>> **
>> <>.
>> Jon, you, Alan, and others are in the task force too, so that is good.
>> Is anyone a "responsive" front-end developer?  FOr example, they are
>> really familiar with the 3 breakpoints they use in designing desired
>> re-flow behavior and when to switch from complex grid layouts to single
>> columns card views.
>> I think the task force needs a rep from
>>         1. Freedom Scientific's MAGic and
>>         2. Ai Squared's ZoomText
>>         3. Firefox, Safari, Chrome, and Edge
>> on the task force too since MAGic and Zomtext are so popular with many
>> Low Vision users working with the top desktop and mobile browsers..
>> W3C WAI Low Vision Task Force
>> Current Participants
>> ____________________________________________
>> Regards,
>> Phill Jenkins,
>> IBM Accessibility
>> From:        Wayne Dick <>
>> To:        Jim Allan <>
>> Cc:        Phill Jenkins/Austin/IBM@IBMUS, Jonathan Avila <
>>>, "" <>
>> Date:        01/20/2016 12:41 PM
>> Subject:        Re: Allowing font size changes
>> ------------------------------
>> This has really been a clarifying discussion.
>> Thank You Oscar for kicking this off.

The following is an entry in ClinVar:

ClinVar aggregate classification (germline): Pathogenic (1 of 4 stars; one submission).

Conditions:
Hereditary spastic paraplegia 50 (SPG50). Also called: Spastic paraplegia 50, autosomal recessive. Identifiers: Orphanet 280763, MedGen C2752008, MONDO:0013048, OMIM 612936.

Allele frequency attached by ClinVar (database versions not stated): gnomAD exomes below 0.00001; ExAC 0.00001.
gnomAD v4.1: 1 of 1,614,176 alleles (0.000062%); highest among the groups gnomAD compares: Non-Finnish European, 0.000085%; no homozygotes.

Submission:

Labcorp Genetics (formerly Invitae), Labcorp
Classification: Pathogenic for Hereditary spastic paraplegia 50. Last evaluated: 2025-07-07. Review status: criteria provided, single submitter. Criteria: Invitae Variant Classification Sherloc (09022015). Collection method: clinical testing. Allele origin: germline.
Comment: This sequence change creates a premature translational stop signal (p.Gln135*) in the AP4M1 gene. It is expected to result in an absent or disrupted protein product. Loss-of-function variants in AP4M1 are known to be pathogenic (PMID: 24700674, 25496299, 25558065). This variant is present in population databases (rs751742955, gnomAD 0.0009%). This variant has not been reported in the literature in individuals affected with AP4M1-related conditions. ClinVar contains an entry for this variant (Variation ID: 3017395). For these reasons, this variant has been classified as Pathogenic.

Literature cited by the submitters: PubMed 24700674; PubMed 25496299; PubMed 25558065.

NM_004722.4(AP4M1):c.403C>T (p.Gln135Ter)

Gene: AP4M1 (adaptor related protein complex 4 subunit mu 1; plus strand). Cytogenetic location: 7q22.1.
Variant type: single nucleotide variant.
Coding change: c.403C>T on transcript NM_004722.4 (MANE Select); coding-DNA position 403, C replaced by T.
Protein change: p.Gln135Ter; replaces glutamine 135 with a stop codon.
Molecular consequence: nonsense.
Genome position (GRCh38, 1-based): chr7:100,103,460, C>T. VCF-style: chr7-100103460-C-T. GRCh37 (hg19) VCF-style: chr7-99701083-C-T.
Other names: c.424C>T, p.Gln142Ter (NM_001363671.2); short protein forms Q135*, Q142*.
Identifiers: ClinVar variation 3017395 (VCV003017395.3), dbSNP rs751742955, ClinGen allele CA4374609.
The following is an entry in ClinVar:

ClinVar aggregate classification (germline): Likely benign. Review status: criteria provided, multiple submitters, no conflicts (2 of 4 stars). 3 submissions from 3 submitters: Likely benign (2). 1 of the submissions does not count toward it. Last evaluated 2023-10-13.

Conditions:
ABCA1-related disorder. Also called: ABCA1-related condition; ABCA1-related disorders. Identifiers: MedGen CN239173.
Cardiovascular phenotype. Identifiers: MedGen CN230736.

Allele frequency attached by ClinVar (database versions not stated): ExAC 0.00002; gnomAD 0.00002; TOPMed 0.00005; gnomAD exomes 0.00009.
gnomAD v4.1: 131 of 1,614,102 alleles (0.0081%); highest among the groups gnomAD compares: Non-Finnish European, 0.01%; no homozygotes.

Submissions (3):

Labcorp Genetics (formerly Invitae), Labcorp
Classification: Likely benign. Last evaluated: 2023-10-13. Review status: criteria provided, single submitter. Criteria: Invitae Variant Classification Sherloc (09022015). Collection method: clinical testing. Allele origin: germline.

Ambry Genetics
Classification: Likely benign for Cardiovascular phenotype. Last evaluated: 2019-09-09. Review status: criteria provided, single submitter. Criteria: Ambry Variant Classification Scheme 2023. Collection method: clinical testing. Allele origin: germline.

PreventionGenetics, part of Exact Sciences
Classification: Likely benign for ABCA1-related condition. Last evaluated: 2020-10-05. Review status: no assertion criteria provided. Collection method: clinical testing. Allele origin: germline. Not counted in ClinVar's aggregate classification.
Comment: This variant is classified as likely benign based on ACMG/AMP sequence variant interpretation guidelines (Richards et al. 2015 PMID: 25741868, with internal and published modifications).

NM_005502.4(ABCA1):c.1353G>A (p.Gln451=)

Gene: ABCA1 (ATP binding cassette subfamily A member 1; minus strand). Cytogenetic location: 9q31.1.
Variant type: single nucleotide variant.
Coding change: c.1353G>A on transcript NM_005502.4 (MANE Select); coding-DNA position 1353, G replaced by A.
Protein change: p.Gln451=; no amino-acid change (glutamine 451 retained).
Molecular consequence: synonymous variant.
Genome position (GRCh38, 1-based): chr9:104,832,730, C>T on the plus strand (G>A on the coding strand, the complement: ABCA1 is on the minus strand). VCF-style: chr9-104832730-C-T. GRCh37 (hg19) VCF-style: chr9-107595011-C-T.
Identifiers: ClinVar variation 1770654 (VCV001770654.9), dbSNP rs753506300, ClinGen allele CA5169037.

>> Wayne
>> On Wed, Jan 20, 2016 at 6:46 AM, Jim Allan <**
>> <>> wrote:
>> Phil
>> LP = Large Print
>> On Tue, Jan 19, 2016 at 4:46 PM, Wayne Dick <**
>> <>> wrote:
>> I think it is time to be realistic about the timeline of standards. If we
>> set standards for what is routine today then in 3-5 years when the standard
>> becomes established, the technology we proposed will be obsolete. That is
>> why we can be a little on the edge when it comes to proposed requirements.
>> Today responsive design is a little new, but worked enough to be
>> reliable. In 3-5 years it will be routine, and some better methodology will
>> emerge.  Today we have progressive enhancement – completely established and
>> guaranteed to revert to one column format. Responsive design is moderately
>> new (5 years old) and tested.  We can write requirements today that insist
>> a page must be linearizable to one column to enable limitless text